I’d like to think I haven’t become too jaded about the wonderful world of tea gadgets. Even though I’ve run across a zillion or two of them in my time and even though I write a monthly column on the topic. Yes, a zillion or two might be a bit on the high side, but there’s never any shortage of tea gadgets. Once in a while one comes along that deserves a closer look.
A little while back I wrote about an impressive gadget in an article I titled The Ultimate Tea Gadget. It probably still holds the title, but the gizmo under consideration in this article is certainly a contender for the title and is likely to be one of the pricier tea gadgets on the market. I briefly mentioned this one a little while back in an article called Speed Tea Revisited but it merits a closer look.
A recent article in a U.S. newspaper examined this high end piece of gadgetry. As you can see from the accompanying picture, it’s a pretty sleek and impressive looking thingamajig. But good looks and sleek styling are hardly reason enough to charge as much as one might expect to pay for a luxury car.
Some of the selling points for this piece of machinery, as the article suggest, is that it supposedly “crafts tea to its optimal flavor extraction, but the whole process takes only 60 to 90 seconds.” As I noted in the aforementioned article on speed tea, speed of brewing is not necessarily something that benefits the tea drinker but for the tea house that’s looking to move customers in and out at a quick pace, it obviously is not without merit.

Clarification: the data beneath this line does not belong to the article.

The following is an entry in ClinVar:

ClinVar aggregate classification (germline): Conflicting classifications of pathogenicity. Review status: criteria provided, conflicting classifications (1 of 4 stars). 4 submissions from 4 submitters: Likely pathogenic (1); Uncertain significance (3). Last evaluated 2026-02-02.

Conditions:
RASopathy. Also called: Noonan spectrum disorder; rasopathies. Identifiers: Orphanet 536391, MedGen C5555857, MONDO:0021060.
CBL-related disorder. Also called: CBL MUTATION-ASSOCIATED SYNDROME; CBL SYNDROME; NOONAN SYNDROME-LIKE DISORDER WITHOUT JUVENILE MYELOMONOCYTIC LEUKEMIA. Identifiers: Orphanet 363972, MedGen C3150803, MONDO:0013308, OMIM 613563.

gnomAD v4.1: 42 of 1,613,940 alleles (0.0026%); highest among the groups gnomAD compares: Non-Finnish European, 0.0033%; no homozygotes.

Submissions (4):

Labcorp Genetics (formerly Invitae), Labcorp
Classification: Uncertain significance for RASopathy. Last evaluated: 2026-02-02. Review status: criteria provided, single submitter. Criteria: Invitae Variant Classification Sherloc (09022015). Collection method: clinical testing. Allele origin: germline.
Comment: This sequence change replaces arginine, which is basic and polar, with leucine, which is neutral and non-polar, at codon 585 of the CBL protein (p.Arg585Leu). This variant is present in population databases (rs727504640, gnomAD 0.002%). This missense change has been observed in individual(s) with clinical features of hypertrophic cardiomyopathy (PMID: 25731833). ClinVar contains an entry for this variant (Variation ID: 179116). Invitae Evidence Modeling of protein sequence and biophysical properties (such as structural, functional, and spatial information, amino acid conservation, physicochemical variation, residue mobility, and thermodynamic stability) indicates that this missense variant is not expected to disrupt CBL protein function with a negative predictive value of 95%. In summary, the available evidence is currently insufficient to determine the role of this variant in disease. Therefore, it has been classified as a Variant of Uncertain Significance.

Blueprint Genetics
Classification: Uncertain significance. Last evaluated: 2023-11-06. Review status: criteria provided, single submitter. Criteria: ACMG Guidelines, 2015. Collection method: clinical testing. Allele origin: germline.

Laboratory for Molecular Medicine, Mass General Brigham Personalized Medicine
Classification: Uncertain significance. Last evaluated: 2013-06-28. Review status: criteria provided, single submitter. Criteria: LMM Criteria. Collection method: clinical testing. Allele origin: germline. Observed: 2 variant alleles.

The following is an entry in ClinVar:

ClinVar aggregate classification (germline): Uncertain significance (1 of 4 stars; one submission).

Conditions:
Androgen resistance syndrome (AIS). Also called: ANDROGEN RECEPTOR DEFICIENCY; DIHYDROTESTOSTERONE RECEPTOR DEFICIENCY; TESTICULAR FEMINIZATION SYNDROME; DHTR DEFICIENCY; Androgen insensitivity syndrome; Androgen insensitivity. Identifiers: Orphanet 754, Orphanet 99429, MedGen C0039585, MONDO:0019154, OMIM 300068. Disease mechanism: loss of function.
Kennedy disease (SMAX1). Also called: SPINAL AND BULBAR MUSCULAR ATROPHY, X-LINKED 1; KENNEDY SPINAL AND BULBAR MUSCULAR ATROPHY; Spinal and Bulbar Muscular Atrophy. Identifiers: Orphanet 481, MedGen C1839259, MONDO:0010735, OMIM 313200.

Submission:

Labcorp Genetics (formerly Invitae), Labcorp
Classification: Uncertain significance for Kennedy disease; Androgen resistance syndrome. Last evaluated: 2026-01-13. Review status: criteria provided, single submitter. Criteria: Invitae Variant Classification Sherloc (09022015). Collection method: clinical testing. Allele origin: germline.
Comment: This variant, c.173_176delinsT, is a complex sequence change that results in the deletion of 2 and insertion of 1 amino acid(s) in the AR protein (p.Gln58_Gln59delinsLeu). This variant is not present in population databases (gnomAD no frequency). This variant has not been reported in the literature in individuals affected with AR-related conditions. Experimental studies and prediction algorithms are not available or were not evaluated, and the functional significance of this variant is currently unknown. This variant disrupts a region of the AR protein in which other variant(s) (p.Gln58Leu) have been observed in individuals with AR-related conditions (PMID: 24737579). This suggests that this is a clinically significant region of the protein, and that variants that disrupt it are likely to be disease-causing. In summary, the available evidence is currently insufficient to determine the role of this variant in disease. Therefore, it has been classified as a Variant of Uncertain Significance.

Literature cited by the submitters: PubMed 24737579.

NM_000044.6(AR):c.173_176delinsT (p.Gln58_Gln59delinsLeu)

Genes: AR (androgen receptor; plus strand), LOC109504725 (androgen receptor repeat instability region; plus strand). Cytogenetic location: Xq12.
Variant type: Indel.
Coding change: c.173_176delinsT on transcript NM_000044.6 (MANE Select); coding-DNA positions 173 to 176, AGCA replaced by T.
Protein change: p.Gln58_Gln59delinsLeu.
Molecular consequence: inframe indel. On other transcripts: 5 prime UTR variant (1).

If you’re not convinced yet, then scan down to the segment where the manager of a tea house that actually sprung for this gadget gives a description of how it actually works. It all sounds like pretty impressive stuff, but if you’re like me you take any and all sales pitches with at least one grain of salt.
While we don’t really do coffee gadgets at this site I couldn’t resist checking out the Alpha Dominche coffee makers that were mentioned in this article. As you can see at their web site, they’re pretty impressive looking, as this type of gadgetry goes, and they’re a relative bargain too. An earlier version of this particular model could be had for the low, low price of about $15,000. Why, for that price you might as well give me two of them.
See more of William I. Lengeman’s articles here.
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